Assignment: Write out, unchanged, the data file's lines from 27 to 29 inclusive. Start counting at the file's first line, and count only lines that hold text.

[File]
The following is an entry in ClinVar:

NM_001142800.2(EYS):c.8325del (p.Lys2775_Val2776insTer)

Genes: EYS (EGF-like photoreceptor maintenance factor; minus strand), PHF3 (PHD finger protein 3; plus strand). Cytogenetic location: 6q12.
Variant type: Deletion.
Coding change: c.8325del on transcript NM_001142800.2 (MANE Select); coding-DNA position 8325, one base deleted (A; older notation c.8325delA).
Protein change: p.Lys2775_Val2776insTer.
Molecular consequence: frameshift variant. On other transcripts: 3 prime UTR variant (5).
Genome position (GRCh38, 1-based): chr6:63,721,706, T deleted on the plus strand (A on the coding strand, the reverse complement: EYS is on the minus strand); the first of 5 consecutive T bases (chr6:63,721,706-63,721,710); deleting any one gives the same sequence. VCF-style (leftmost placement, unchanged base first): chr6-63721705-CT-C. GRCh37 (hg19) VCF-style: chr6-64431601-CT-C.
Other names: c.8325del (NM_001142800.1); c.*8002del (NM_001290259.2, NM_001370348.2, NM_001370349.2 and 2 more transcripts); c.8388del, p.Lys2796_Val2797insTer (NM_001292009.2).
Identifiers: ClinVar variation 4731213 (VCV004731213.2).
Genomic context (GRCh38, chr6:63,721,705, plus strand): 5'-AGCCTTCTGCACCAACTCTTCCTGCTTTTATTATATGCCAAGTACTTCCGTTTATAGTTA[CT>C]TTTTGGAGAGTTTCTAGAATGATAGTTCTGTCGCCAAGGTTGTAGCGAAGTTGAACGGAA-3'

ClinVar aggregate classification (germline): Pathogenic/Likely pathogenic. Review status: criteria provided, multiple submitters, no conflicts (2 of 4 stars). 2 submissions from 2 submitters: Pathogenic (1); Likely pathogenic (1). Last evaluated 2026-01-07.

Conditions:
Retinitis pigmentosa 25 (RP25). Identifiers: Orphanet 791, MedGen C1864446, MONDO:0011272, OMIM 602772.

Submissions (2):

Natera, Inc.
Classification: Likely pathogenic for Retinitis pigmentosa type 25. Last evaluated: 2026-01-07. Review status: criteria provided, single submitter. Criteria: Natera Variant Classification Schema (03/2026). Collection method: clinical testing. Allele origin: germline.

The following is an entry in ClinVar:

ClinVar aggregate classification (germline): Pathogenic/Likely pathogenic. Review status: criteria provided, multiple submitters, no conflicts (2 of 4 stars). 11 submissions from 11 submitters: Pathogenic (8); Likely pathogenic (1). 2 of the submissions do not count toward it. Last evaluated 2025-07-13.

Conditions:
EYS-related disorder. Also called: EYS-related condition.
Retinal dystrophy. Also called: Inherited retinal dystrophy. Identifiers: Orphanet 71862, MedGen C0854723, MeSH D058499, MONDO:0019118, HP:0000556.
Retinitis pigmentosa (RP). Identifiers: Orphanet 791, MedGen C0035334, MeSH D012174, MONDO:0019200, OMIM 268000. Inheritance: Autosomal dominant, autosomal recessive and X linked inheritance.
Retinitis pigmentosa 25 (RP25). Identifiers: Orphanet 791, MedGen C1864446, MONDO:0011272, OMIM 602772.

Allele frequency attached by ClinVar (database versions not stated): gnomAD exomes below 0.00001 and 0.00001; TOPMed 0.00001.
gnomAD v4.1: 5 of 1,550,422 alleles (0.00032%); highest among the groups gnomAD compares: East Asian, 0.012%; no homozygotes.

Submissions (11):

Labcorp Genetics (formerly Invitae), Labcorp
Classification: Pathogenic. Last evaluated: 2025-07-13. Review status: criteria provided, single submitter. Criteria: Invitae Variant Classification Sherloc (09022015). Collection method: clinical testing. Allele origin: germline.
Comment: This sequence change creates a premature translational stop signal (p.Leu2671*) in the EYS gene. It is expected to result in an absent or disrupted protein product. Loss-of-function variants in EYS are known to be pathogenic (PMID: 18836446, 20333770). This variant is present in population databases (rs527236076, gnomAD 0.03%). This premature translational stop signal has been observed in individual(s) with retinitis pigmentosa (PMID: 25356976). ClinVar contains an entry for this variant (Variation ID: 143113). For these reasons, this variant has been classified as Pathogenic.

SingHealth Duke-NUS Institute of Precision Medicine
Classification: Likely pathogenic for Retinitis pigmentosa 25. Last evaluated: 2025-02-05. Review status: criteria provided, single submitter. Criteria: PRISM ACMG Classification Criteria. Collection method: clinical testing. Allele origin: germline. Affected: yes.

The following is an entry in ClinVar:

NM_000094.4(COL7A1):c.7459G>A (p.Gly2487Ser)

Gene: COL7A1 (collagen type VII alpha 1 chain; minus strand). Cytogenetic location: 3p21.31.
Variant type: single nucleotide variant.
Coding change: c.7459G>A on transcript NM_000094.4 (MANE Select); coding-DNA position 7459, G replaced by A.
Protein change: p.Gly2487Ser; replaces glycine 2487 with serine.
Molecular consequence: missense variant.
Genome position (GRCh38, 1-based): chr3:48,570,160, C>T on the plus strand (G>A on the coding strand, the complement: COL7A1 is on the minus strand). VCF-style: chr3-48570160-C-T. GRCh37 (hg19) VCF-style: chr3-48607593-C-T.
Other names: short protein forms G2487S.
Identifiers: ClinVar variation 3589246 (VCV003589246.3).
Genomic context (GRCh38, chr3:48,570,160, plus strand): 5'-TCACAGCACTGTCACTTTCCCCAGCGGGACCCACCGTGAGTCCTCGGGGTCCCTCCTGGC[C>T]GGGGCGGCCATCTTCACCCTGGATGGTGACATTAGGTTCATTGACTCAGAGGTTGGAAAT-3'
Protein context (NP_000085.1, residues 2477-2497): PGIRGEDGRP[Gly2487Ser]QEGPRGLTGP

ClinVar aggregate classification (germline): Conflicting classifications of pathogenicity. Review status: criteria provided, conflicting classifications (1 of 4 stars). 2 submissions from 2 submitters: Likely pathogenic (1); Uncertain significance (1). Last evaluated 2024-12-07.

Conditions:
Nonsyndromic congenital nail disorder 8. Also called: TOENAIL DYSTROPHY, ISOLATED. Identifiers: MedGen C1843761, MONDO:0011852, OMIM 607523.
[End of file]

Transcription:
Submissions (11):

Labcorp Genetics (formerly Invitae), Labcorp
Classification: Pathogenic. Last evaluated: 2025-07-13. Review status: criteria provided, single submitter. Criteria: Invitae Variant Classification Sherloc (09022015). Collection method: clinical testing. Allele origin: germline.